How to harness the moon in your garden

Summer is here!

With the moon in its waxing (rising) phase, it is a great time to be planting leafy crops. These crops do well to be planted at this phase of the moon as it is a time of increased light and stronger sap flow.

I am a great believer in working with the moon in my life and especially in my garden, it works incredibly well.

By working with the phases of the moon, the plants are less stressed and you are working with the correct energy, helping plants and seeds to grow faster than when you plant on the wrong time of the moon.

I have worked in the garden this way for nearly 30 years now and the benefits have really paid off. I have a lot of people on my courses who say “I don’t have time to plant by the moon”! In my opinion it is like anything; once you get yourself into the right rhythm and head space then things come with ease. I would say if you were a beginner to planting by the moon, give it a go, give it time and after a few months you will be in the flow and your garden will love you for it.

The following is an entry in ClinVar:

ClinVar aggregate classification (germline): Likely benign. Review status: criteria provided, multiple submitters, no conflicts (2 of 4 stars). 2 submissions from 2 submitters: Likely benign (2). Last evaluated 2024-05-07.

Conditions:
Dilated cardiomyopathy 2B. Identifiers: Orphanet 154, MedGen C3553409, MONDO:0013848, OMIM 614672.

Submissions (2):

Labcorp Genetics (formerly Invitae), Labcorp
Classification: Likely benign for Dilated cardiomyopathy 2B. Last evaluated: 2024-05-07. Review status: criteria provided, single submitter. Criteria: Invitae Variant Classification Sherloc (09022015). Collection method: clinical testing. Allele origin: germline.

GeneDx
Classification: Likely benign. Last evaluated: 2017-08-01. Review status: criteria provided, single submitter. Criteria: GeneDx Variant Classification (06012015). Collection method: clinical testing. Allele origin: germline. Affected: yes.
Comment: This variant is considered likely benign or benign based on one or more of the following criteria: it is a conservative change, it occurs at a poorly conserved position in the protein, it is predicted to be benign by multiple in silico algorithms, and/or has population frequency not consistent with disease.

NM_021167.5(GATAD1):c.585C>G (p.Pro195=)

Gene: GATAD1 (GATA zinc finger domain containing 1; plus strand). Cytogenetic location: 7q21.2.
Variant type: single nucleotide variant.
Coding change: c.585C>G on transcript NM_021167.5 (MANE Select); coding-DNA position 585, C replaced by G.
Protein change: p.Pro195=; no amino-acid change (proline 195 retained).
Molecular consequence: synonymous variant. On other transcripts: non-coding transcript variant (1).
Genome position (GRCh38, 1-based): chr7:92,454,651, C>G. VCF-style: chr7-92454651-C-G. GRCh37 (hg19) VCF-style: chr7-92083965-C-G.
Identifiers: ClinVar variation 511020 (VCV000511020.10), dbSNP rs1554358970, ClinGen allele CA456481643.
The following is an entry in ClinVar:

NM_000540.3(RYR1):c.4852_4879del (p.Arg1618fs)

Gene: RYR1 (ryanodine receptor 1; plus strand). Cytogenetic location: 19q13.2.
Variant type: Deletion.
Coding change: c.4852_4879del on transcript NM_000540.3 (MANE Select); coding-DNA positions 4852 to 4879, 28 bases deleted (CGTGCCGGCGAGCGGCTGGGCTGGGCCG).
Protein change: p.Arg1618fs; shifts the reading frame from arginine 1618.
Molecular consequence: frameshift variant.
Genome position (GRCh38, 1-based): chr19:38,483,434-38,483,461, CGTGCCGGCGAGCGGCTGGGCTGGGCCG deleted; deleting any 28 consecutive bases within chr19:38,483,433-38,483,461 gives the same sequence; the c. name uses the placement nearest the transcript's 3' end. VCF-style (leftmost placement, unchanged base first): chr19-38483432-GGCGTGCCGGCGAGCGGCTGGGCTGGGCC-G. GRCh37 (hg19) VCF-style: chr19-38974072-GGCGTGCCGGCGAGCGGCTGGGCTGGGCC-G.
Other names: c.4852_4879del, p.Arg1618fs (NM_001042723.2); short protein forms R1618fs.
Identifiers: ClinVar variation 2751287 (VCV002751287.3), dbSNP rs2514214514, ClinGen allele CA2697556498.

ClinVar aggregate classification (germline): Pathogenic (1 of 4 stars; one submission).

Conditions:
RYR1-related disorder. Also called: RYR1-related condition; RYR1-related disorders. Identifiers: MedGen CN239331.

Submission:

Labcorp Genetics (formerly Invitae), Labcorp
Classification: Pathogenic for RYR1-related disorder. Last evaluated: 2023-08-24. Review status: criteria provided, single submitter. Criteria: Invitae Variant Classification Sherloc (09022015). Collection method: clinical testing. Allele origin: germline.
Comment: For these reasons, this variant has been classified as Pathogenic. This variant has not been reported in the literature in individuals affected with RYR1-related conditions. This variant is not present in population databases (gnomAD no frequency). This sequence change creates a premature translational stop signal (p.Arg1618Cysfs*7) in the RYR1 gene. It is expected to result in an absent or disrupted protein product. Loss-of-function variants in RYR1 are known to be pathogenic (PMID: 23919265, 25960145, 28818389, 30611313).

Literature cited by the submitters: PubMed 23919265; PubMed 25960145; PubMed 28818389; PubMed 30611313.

Over the past week here on Waiheke we have had all four seasons, with hail the size of my pinky finger nail, cold southerly and easterly winds and two solid days of good rain and then intense heat. I must say, for me, living on an island where we are dependent on tank water, I was really grateful for the rain. Straight after, I went out and added an extra layer of mulch so as to keep the moisture in the soil. For me on Waiheke Island, this next week would be the last week of planting before it becomes too hot. I will be planting some zucchini and the last of my lettuce seedlings tomorrow.

I can’t stress enough about pest and disease this time of year and a regular feeding programme.

Take the time to look at your plants and notice if there are curling leaves and microscopic eggs under the leaves or, if they have suffered damage from the wind, rain or hail, I would remove damaged leaves. I have four experimental beds going at the moment to see which ones can tolerate the least amount of water over the summer months, results to follow.

I wish you all joy and happiness in your gardens.

By the time you are reading this I will be in Thailand on my way to the Saraburi Farm which is an EM (effective microbe) research centre. Plenty more stories to come!

Happy gardening everyone!


Photo by Nathan Anderson on Unsplash

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